Americans didn't talk much about this until 1978, when Tine Thevenin's book The Family Bed was published. Until then, the family bed had been a family secret embraced only by pioneers of natural living and breastfeeding. In 1981, the New York Times went so far as to refer to it as a "medieval" practice. Despite such prejudice, the family bed came out of the closet, and more Americans were willing to admit to what they'd long done secretly.
National Center for Health Statistics data from the state Pregnancy Risk Assessment Monitoring System (PRAMS) from 1991 to 1999 showed that 25.8 percent of new mothers slept with their babies "almost always," and 41.9 percent "sometimes" did, for a combined total of 67.7 percent of new moms who always or sometimes sleep with their babies.
Despite, or perhaps because of, the prevalence of bed sharing in the US, about ten years ago there began to be a more public debate about the family bed. It was then that the terms cosleeping and bed sharing, once considered two overlapping aspects of the same practice, began to be understood and defined as describing two different practices.
This mincing of words has been going on since September 1999, when the US Consumer Product Safety Commission (CPSC) made its first pronouncement specifically cautioning against cosleeping (they actually meant bed sharing). In May 2002, the CPSC issued a statement describing the hidden hazards of adult beds. Like New York State, the CPSC based its recommendations on retrospective analyses—in the case of the CPSC, death certificates—and not on any other scientific evidence.
Because of Mothering's concern that the CPSC was ignoring the relevant evidence and needlessly frightening parents, in 2002 we asked the world's top infant-sleep researchers to write for us on the subject, and we published their responses in a special issue, "Sleeping with Your Baby: The World's Top Scientists Speak Out" (Mothering no. 114, September-October 2002). Here is a sampling of what they said:
James J. McKenna, PhD, is a professor of ?anthropology, and the department chair and director of the Mother-Baby Behavioral Sleep Laboratory at the University of Notre Dame, where he observes mother-infant pairs during sleep. His research on these observations demonstrates that the human infant's body is adapted only to the mother's body, and that cosleeping with nighttime breastfeeding remains potentially lifesaving.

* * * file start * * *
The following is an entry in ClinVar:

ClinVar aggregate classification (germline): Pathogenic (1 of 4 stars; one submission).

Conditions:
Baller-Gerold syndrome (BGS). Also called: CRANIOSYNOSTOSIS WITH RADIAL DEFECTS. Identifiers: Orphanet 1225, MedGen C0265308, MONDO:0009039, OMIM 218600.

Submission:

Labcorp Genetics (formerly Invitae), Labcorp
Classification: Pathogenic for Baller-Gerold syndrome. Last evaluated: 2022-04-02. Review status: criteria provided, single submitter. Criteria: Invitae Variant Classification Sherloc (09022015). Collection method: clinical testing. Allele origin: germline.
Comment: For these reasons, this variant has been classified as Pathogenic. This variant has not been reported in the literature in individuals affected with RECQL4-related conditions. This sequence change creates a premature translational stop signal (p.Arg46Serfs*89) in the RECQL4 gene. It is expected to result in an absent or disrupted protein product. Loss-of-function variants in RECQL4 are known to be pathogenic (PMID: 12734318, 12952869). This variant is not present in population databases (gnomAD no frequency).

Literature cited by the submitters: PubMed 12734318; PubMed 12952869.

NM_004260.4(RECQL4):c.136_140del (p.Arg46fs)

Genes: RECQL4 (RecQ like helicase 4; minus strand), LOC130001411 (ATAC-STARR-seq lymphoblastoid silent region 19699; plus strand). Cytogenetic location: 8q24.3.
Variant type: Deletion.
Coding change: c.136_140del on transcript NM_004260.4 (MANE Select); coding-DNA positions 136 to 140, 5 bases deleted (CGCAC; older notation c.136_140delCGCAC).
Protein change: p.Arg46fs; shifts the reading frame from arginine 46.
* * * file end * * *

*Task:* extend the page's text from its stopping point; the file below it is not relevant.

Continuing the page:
Tina Kimmel, MSW, MPH, PhD, analyzed the data on which the CPSC based its recommendation against bed sharing, and discovered that it was actually more than twice as safe for an infant to sleep in an adult bed as it was to sleep alone in a crib. Looked at another way, Kimmel's data show that crib sleeping is 2.37 times more risky than bed sharing.
Finally, Peter Fleming, CBE, PhD, MBChB, FRCP, FRCPCH, professor of infant health and developmental physiology at the University of Bristol and a pediatrician at the UK's Royal Hospital for Children, Bristol, is considered the top expert in the world on Sudden Infant Death Syndrome (SIDS). He recommends sleeping in the same room with the baby and, if breastfeeding, bringing the baby into bed to feed. He thinks that these and other recommendations will significantly reduce the risk of SIDS. Not all SIDS organizations agree. It is clear that fear of SIDS is a powerful emotional contributor to both the New York State OCFS and CPSC campaigns—groups such as First Candle (formerly SIDS Alliance) warn against bed sharing, implying that it is a possible cause of SIDS.